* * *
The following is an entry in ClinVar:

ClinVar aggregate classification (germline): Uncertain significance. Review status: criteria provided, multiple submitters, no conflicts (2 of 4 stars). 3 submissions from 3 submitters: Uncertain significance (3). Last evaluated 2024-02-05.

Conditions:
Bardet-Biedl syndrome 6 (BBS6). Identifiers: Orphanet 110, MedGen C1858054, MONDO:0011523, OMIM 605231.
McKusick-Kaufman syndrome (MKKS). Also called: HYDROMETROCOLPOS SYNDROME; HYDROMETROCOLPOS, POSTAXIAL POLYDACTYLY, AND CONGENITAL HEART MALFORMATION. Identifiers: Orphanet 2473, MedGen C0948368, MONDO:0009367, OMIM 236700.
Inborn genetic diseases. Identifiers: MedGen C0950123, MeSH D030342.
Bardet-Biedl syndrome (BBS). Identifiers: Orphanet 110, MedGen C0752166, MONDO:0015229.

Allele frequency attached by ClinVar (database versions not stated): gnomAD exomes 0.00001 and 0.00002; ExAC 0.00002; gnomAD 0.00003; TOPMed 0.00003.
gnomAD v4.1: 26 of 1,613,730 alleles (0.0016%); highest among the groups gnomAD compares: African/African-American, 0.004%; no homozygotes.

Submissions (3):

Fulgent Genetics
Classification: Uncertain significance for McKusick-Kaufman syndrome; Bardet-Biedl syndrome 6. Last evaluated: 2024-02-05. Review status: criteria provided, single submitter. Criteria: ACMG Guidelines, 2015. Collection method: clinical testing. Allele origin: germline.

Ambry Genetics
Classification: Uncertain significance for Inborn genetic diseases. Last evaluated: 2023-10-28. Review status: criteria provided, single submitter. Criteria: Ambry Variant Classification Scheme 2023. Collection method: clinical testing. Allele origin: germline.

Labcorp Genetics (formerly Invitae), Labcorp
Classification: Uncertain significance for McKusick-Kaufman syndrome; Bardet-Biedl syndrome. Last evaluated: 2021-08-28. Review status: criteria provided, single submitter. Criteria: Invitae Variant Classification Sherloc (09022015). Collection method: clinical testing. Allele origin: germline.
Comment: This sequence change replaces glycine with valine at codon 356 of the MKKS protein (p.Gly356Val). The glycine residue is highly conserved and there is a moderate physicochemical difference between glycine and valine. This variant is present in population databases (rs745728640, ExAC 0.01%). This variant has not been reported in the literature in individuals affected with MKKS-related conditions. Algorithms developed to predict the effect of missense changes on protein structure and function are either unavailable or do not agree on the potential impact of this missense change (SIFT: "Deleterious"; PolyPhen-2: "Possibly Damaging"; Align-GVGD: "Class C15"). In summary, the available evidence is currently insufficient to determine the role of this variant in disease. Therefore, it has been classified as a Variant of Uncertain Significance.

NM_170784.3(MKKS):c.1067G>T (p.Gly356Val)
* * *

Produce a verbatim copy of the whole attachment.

The following is an entry in ClinVar:

ClinVar aggregate classification (germline): Uncertain significance. Review status: criteria provided, multiple submitters, no conflicts (2 of 4 stars). 3 submissions from 3 submitters: Uncertain significance (3). Last evaluated 2024-02-05.

Conditions:
Bardet-Biedl syndrome 6 (BBS6). Identifiers: Orphanet 110, MedGen C1858054, MONDO:0011523, OMIM 605231.
McKusick-Kaufman syndrome (MKKS). Also called: HYDROMETROCOLPOS SYNDROME; HYDROMETROCOLPOS, POSTAXIAL POLYDACTYLY, AND CONGENITAL HEART MALFORMATION. Identifiers: Orphanet 2473, MedGen C0948368, MONDO:0009367, OMIM 236700.
Inborn genetic diseases. Identifiers: MedGen C0950123, MeSH D030342.
Bardet-Biedl syndrome (BBS). Identifiers: Orphanet 110, MedGen C0752166, MONDO:0015229.

Allele frequency attached by ClinVar (database versions not stated): gnomAD exomes 0.00001 and 0.00002; ExAC 0.00002; gnomAD 0.00003; TOPMed 0.00003.
gnomAD v4.1: 26 of 1,613,730 alleles (0.0016%); highest among the groups gnomAD compares: African/African-American, 0.004%; no homozygotes.

Submissions (3):

Fulgent Genetics
Classification: Uncertain significance for McKusick-Kaufman syndrome; Bardet-Biedl syndrome 6. Last evaluated: 2024-02-05. Review status: criteria provided, single submitter. Criteria: ACMG Guidelines, 2015. Collection method: clinical testing. Allele origin: germline.

Ambry Genetics
Classification: Uncertain significance for Inborn genetic diseases. Last evaluated: 2023-10-28. Review status: criteria provided, single submitter. Criteria: Ambry Variant Classification Scheme 2023. Collection method: clinical testing. Allele origin: germline.

Labcorp Genetics (formerly Invitae), Labcorp
Classification: Uncertain significance for McKusick-Kaufman syndrome; Bardet-Biedl syndrome. Last evaluated: 2021-08-28. Review status: criteria provided, single submitter. Criteria: Invitae Variant Classification Sherloc (09022015). Collection method: clinical testing. Allele origin: germline.
Comment: This sequence change replaces glycine with valine at codon 356 of the MKKS protein (p.Gly356Val). The glycine residue is highly conserved and there is a moderate physicochemical difference between glycine and valine. This variant is present in population databases (rs745728640, ExAC 0.01%). This variant has not been reported in the literature in individuals affected with MKKS-related conditions. Algorithms developed to predict the effect of missense changes on protein structure and function are either unavailable or do not agree on the potential impact of this missense change (SIFT: "Deleterious"; PolyPhen-2: "Possibly Damaging"; Align-GVGD: "Class C15"). In summary, the available evidence is currently insufficient to determine the role of this variant in disease. Therefore, it has been classified as a Variant of Uncertain Significance.

NM_170784.3(MKKS):c.1067G>T (p.Gly356Val)